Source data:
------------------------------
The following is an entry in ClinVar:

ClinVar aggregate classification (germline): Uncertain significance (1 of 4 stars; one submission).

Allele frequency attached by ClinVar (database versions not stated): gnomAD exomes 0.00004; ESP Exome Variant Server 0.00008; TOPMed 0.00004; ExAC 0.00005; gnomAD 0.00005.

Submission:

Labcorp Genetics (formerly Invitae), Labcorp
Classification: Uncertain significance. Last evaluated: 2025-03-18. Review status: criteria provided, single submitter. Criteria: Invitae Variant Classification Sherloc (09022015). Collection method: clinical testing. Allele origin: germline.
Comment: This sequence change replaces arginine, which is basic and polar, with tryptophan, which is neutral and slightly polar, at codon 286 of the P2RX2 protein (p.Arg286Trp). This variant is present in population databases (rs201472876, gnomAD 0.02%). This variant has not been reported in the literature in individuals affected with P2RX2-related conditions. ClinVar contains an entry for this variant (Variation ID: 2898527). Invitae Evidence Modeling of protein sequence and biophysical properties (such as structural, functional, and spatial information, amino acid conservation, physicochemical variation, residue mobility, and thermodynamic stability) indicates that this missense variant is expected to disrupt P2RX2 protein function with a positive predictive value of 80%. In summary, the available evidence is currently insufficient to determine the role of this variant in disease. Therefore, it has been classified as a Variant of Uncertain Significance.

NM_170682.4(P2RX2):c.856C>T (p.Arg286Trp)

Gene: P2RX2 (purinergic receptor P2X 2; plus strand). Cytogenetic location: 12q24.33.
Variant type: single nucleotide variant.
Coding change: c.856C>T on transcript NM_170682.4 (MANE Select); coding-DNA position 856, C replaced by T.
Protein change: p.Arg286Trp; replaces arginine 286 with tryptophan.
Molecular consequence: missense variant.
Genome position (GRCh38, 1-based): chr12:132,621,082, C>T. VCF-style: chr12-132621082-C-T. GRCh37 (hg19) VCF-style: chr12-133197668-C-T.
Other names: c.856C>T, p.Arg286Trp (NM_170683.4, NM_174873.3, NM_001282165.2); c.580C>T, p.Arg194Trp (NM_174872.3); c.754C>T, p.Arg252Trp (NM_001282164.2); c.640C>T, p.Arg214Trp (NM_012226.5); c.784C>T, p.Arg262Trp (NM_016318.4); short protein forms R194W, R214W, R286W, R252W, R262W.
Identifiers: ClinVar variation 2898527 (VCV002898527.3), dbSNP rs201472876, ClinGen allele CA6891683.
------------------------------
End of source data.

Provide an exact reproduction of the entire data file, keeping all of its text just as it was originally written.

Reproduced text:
The following is an entry in ClinVar:

ClinVar aggregate classification (germline): Uncertain significance (1 of 4 stars; one submission).

Allele frequency attached by ClinVar (database versions not stated): gnomAD exomes 0.00004; ESP Exome Variant Server 0.00008; TOPMed 0.00004; ExAC 0.00005; gnomAD 0.00005.

Submission:

Labcorp Genetics (formerly Invitae), Labcorp
Classification: Uncertain significance. Last evaluated: 2025-03-18. Review status: criteria provided, single submitter. Criteria: Invitae Variant Classification Sherloc (09022015). Collection method: clinical testing. Allele origin: germline.
Comment: This sequence change replaces arginine, which is basic and polar, with tryptophan, which is neutral and slightly polar, at codon 286 of the P2RX2 protein (p.Arg286Trp). This variant is present in population databases (rs201472876, gnomAD 0.02%). This variant has not been reported in the literature in individuals affected with P2RX2-related conditions. ClinVar contains an entry for this variant (Variation ID: 2898527). Invitae Evidence Modeling of protein sequence and biophysical properties (such as structural, functional, and spatial information, amino acid conservation, physicochemical variation, residue mobility, and thermodynamic stability) indicates that this missense variant is expected to disrupt P2RX2 protein function with a positive predictive value of 80%. In summary, the available evidence is currently insufficient to determine the role of this variant in disease. Therefore, it has been classified as a Variant of Uncertain Significance.

NM_170682.4(P2RX2):c.856C>T (p.Arg286Trp)

Gene: P2RX2 (purinergic receptor P2X 2; plus strand). Cytogenetic location: 12q24.33.
Variant type: single nucleotide variant.
Coding change: c.856C>T on transcript NM_170682.4 (MANE Select); coding-DNA position 856, C replaced by T.
Protein change: p.Arg286Trp; replaces arginine 286 with tryptophan.
Molecular consequence: missense variant.
Genome position (GRCh38, 1-based): chr12:132,621,082, C>T. VCF-style: chr12-132621082-C-T. GRCh37 (hg19) VCF-style: chr12-133197668-C-T.
Other names: c.856C>T, p.Arg286Trp (NM_170683.4, NM_174873.3, NM_001282165.2); c.580C>T, p.Arg194Trp (NM_174872.3); c.754C>T, p.Arg252Trp (NM_001282164.2); c.640C>T, p.Arg214Trp (NM_012226.5); c.784C>T, p.Arg262Trp (NM_016318.4); short protein forms R194W, R214W, R286W, R252W, R262W.
Identifiers: ClinVar variation 2898527 (VCV002898527.3), dbSNP rs201472876, ClinGen allele CA6891683.